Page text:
I have been very remiss in not noting until now the posting of Military History Carnival #30 at Cliopatria. It's a good one, as usual. The post I found most interesting this time is at Bring the Heat, Bring the Stupid (as it was last time, actually) on the US Linebacker II bombing offensive against North Vietnam in December 1972. It strikes me that this was really the last Second World War-style strategic bombing campaign fought by a major power, at least in terms of having to fight through determined air defences. These included fighters and anti-aircraft (in the form of missiles rather than guns), though with the latter much the most dangerous — to the USAF's surprise and loss. The US lost 16 of the 207 B-52s it deployed in the eleven-day campaign — 8 out of 99 on one night alone — which was an unsustainable casualty rate, especially when you consider that the factories back home weren't churning out plentiful replacements as they had done in the Second World War. Still, the USAF successfully adapted to the threat (or North Vietnam started running out of SAMs, take your pick): by the last few days it was running out of targets but no longer out of aircraft. Compare with Desert Storm less than two decades later, when (despite some scary moments) the Coalition as a whole lost only 42 aircraft to enemy action in over 100,000 sorties.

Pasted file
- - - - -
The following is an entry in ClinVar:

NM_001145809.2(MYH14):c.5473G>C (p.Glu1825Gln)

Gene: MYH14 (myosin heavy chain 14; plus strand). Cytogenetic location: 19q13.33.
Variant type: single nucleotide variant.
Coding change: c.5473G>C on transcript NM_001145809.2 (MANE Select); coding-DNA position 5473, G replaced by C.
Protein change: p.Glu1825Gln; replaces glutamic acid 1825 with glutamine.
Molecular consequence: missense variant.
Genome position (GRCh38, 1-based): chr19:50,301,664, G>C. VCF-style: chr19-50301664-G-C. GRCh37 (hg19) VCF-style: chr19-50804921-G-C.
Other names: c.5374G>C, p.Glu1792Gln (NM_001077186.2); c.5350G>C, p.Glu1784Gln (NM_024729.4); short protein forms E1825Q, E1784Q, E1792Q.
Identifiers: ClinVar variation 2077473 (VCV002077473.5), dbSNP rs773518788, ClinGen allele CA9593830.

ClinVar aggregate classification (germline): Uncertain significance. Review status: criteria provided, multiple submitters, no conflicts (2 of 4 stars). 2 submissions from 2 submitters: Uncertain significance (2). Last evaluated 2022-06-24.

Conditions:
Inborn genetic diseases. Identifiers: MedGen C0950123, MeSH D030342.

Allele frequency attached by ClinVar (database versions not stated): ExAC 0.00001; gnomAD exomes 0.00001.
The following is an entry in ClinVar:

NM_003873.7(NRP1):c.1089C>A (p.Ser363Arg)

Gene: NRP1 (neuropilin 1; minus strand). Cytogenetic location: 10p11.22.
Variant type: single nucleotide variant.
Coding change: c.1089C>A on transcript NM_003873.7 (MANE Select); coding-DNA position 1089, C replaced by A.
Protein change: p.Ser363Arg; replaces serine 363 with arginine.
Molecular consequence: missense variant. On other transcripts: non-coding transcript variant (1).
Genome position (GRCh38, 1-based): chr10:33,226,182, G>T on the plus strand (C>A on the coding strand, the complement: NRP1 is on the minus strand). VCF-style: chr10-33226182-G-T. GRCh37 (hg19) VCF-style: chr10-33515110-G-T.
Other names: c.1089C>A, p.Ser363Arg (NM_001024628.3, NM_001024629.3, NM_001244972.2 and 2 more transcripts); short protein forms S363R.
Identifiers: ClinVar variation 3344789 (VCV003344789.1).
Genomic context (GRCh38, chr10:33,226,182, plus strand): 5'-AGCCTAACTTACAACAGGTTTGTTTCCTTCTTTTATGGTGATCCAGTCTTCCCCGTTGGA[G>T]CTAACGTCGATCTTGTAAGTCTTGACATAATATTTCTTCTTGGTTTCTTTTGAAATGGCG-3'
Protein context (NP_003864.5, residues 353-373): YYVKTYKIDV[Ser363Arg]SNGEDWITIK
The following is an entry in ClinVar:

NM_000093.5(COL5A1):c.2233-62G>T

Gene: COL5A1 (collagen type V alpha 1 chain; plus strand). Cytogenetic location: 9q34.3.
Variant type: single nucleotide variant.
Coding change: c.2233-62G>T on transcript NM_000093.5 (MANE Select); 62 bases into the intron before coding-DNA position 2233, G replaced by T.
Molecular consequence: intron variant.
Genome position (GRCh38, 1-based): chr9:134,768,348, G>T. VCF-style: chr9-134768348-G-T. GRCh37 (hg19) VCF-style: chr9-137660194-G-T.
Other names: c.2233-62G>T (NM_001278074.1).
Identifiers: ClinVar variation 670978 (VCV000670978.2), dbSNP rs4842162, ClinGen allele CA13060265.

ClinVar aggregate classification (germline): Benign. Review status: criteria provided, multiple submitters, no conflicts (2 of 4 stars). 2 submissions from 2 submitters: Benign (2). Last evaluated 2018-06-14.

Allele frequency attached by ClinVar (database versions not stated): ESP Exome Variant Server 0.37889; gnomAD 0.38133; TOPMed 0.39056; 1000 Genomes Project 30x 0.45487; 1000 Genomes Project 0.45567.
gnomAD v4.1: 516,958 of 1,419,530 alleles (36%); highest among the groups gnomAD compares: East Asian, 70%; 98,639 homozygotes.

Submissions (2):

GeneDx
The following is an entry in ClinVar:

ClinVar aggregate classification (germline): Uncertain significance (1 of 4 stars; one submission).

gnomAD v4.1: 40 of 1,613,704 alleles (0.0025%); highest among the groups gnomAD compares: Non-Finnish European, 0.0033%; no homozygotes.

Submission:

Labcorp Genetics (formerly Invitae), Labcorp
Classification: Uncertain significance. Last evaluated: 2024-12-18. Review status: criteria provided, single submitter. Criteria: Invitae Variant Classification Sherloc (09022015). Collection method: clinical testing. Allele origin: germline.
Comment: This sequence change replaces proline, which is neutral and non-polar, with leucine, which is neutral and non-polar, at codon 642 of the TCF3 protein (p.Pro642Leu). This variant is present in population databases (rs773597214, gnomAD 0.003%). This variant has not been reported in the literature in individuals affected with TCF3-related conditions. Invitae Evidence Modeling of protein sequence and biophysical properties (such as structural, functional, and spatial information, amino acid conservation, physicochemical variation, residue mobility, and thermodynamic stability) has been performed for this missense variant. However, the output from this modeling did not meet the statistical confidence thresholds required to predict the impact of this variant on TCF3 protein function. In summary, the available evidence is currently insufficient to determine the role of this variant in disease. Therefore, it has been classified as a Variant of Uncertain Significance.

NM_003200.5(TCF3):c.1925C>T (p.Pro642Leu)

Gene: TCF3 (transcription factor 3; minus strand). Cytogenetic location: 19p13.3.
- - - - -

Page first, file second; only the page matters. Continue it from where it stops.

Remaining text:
And speaking of Cliopatria, I must note with regret its passing. I was a member at the end of its 8.5 years, an opportunity of which I definitely did not make best use. My thanks go to Ralph Luker for affording me that wasted opportunity, but much more for making Cliopatria one of the few history blogs to even try to link the disparate elements of the historioblogosphere together. I hope he enjoys the copious amounts of free time his blogging retirement will doubtless free up!
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